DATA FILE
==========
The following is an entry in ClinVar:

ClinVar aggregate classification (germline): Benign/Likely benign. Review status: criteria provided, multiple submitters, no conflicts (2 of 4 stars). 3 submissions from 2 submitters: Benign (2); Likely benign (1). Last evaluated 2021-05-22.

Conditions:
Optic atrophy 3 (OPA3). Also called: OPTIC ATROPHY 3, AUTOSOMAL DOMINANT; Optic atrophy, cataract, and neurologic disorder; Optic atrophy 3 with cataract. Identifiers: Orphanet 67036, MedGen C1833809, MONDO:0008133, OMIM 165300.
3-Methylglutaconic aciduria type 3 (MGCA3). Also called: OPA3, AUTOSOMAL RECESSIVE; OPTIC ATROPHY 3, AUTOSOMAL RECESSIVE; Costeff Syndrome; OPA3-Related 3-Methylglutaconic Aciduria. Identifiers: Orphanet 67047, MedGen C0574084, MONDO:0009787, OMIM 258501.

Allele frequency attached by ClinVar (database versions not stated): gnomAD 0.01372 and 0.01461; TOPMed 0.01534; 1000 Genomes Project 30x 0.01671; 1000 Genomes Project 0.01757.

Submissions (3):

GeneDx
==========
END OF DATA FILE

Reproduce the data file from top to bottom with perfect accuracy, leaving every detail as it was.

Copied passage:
The following is an entry in ClinVar:

ClinVar aggregate classification (germline): Benign/Likely benign. Review status: criteria provided, multiple submitters, no conflicts (2 of 4 stars). 3 submissions from 2 submitters: Benign (2); Likely benign (1). Last evaluated 2021-05-22.

Conditions:
Optic atrophy 3 (OPA3). Also called: OPTIC ATROPHY 3, AUTOSOMAL DOMINANT; Optic atrophy, cataract, and neurologic disorder; Optic atrophy 3 with cataract. Identifiers: Orphanet 67036, MedGen C1833809, MONDO:0008133, OMIM 165300.
3-Methylglutaconic aciduria type 3 (MGCA3). Also called: OPA3, AUTOSOMAL RECESSIVE; OPTIC ATROPHY 3, AUTOSOMAL RECESSIVE; Costeff Syndrome; OPA3-Related 3-Methylglutaconic Aciduria. Identifiers: Orphanet 67047, MedGen C0574084, MONDO:0009787, OMIM 258501.

Allele frequency attached by ClinVar (database versions not stated): gnomAD 0.01372 and 0.01461; TOPMed 0.01534; 1000 Genomes Project 30x 0.01671; 1000 Genomes Project 0.01757.

Submissions (3):

GeneDx